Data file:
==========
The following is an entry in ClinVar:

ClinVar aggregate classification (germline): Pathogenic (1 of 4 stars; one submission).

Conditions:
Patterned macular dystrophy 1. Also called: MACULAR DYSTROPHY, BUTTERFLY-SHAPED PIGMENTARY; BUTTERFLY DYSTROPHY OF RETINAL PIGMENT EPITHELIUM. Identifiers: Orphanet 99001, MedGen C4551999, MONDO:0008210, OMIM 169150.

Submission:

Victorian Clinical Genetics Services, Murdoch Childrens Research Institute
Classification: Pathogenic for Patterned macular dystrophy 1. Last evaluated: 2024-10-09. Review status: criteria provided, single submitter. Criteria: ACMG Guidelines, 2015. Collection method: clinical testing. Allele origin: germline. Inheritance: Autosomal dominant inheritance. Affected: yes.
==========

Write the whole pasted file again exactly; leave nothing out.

The following is an entry in ClinVar:

ClinVar aggregate classification (germline): Pathogenic (1 of 4 stars; one submission).

Conditions:
Patterned macular dystrophy 1. Also called: MACULAR DYSTROPHY, BUTTERFLY-SHAPED PIGMENTARY; BUTTERFLY DYSTROPHY OF RETINAL PIGMENT EPITHELIUM. Identifiers: Orphanet 99001, MedGen C4551999, MONDO:0008210, OMIM 169150.

Submission:

Victorian Clinical Genetics Services, Murdoch Childrens Research Institute
Classification: Pathogenic for Patterned macular dystrophy 1. Last evaluated: 2024-10-09. Review status: criteria provided, single submitter. Criteria: ACMG Guidelines, 2015. Collection method: clinical testing. Allele origin: germline. Inheritance: Autosomal dominant inheritance. Affected: yes.